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Fender v. Apple

United States District Court, N.D. Indiana, LaFayette Division

October 19, 2016

WAYNE ALLEN FENDER, DONNA MARIE PULOUS, Plaintiffs,
v.
DEBORAH APPLE, et al., Defendants.

          OPINION AND ORDER

          RUDY LOZANO, JUDGE UNITED STATES DISTRICT COURT

         This matter is before the Court on the Petition to Proceed Without Pre-Payment of Fees or Costs, filed by pro se Plaintiff, Wayne Fender, on October 16, 2015 (DE #2); and the Motion to Proceed in Forma Pauperis, filed by pro se Plaintiff, Donna Pulous, on September 9, 2016 (DE #7). For the reasons set forth below, the motions (DE ##2, 7) are both DENIED and the amended complaint (DE #5) is DISMISSED WITH PREJUDICE pursuant to 28 U.S.C. § 1915(e)(2)(B).

         The two plaintiffs in this case, Wayne Fender and Donna Pulous, filed a motion for leave to proceed in forma pauperis on October 16, 2015 (DE #2). With regard to pro se Plaintiffs' request to proceed IFP, the IFP statute, 28 U.S.C. section 1915, allows an indigent plaintiff to commence a civil action without prepaying the administrative costs (e.g. filing fee) of the action. See 28 U.S.C. section 1915(a)(1); see also Denton v. Hernandez, 504 U.S. 25, 27 (1992). When presented with an IFP application, the district court makes two determinations: (1) whether the suit has sufficient merit; and (2) whether the plaintiff's poverty level justifies IFP status. See 28 U.S.C. section 1915(e)(2); Denton, 504 U.S. at 27; Smith-Bey v. Hosp. Adm'r, 841 F.2d 751, 757 (7th Cir. 1988). If a court finds that the suit lacks sufficient merit or that an inadequate showing of poverty exists, the court must deny the in forma pauperis application. See Smith-Bey, 841 F.2d at 757.

         District courts have the power under 28 U.S.C. § 1915(e)(2)(B) to screen complaints before service of the complaint on the defendants, and must dismiss the complaint if it fails to state a claim. Rowe v. Shake, 196 F.3d 778, 783 (7th Cir. 1999). Courts apply the same standard under section 1915(e)(2)(B) as when addressing a motion to dismiss under Federal Rule of Civil Procedure 12(b)(6). Luevano v. Wal-Mart Stores, Inc., 722 F.3d 1014, 1018, 1027 (7th Cir. 2013).

         In a lengthy order dated May 25, 2016, this Court noted that only Fender filed a petition to proceed in forma pauperis. The form specifically states “[i]f there is more than one plaintiff, each of you must complete a separate form.” (AO 239.) As such, this Court ordered Pulous to file a petition to proceed without pre-payment of fees and costs. Pulous filed a motion for leave to proceed in forma pauperis on September 9, 2016 (DE #7). The financial prong has been met; however, the Court finds the suit does not have sufficient merit to continue.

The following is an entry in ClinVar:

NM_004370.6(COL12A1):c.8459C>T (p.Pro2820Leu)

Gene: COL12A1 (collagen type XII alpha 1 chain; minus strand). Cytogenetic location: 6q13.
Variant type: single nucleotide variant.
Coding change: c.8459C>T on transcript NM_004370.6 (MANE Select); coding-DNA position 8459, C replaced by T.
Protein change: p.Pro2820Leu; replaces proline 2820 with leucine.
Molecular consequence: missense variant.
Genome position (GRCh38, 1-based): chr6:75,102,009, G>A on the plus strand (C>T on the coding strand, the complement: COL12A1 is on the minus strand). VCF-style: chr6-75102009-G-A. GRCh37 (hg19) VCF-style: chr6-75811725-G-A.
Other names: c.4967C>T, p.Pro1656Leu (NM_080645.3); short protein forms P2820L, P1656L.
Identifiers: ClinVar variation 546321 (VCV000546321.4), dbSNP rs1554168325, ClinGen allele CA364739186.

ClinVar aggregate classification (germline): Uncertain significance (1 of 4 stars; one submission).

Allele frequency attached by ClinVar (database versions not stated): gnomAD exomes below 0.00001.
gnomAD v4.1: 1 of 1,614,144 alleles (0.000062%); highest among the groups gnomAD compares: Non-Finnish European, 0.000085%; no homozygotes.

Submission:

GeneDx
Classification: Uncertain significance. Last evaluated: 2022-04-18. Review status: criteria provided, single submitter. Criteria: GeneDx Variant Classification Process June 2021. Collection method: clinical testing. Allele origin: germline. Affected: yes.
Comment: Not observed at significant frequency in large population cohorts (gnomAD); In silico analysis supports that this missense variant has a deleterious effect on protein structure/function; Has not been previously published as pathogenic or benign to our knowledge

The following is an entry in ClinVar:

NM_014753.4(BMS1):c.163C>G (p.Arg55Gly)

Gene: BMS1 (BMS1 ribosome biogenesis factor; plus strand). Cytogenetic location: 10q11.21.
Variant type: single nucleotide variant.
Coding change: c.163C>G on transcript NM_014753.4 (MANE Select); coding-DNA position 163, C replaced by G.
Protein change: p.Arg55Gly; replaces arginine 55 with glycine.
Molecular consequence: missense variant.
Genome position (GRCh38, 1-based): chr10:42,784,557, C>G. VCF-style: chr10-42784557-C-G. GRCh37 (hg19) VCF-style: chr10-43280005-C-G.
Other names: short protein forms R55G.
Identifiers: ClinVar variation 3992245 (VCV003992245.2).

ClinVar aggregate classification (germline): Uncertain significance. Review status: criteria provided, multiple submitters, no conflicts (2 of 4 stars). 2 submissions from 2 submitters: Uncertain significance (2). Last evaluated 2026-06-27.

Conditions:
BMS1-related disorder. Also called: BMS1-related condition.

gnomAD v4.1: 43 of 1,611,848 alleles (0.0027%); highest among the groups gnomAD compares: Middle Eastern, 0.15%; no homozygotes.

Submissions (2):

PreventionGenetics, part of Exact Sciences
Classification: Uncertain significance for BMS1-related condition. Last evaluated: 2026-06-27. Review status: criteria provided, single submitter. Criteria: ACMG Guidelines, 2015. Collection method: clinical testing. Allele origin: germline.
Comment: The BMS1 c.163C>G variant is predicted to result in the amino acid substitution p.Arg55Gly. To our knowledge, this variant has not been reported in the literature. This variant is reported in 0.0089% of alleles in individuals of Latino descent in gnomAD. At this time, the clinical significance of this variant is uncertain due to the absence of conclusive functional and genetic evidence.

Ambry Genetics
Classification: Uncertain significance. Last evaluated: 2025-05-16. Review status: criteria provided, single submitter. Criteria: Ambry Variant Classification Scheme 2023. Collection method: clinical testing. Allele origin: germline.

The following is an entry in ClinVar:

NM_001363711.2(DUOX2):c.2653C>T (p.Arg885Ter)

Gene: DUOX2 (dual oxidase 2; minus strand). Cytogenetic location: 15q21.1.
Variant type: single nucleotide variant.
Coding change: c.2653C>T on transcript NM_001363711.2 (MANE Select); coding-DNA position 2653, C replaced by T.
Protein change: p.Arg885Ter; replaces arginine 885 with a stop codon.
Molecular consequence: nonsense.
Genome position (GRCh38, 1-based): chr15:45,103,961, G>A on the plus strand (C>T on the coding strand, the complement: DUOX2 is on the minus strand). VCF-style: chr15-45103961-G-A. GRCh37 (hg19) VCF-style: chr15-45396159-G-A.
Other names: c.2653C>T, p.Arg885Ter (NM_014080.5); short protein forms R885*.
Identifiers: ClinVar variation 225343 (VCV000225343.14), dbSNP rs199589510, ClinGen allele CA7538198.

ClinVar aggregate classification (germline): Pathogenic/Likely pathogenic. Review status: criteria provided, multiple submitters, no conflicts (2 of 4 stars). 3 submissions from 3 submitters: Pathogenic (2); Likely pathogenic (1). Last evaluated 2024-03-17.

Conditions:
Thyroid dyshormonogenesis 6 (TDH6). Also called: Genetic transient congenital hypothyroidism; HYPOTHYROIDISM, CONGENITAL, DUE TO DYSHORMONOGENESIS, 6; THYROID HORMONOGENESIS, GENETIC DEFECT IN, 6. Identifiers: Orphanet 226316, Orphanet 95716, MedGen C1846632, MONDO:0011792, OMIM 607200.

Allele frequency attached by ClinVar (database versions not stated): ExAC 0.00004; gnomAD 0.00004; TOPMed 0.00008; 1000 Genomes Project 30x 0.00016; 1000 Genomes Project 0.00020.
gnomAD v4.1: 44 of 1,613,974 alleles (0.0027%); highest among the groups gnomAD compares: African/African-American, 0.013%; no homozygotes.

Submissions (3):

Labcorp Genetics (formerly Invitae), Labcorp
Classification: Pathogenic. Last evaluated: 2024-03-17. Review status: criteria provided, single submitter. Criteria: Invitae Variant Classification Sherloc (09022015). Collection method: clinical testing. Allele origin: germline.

Plaintiffs originally filed a complaint on October 16, 2015 (DE #1). This Court struck the complaint, finding it was difficult to understand and discern the causes of action, it contained a laundry list of laws which were violated without specifying in a straightforward manner the factual legal basis for each claim; and that ultimately, it did not satisfy the requirements of Federal Rule of Civil Procedure 8(a)(2).[1] (DE #4 at 2-5.) The Court granted Plaintiffs leave “to file a single amended complaint which complies with the requirements of Rule 8.” (DE #4 at 3.) Moreover, the Court cautioned Plaintiffs that the amended complaint needed to contain a short and plain statement of what happened to Plaintiffs to give rise to their claims, and that they should state when the events occurred and clearly explain how each defendant was involved with each claim they are raising against that defendant. (DE #4 at 3-4.) The Court also cited case law to Plaintiffs, stating the amended complaint must contain sufficient factual matter to “state a claim to relief that is plausible on its face.” Bell Atlantic Corp. v. Twombly, 550 U.S. 544, 570 (2007). Finally, the Court warned Plaintiffs that “if the allegations in the amended complaint do not comply with Rule 8 and the other requirements set forth in this order, the amended complaint will be dismissed with prejudice.” (DE #4 at 5.)

         The amended complaint, filed on June 13, 2016, has a section entitled “cause(s) of action with supporting facts” and Plaintiffs listed the following:

1. Child endangerment
2. Religious bias & anti-semitism
3. Open discriminatory practices
4. Human, civil & constitutional rights violations
5. Collusion and conspiracy
6. Perjury
7. Intentional harm to a child through ...

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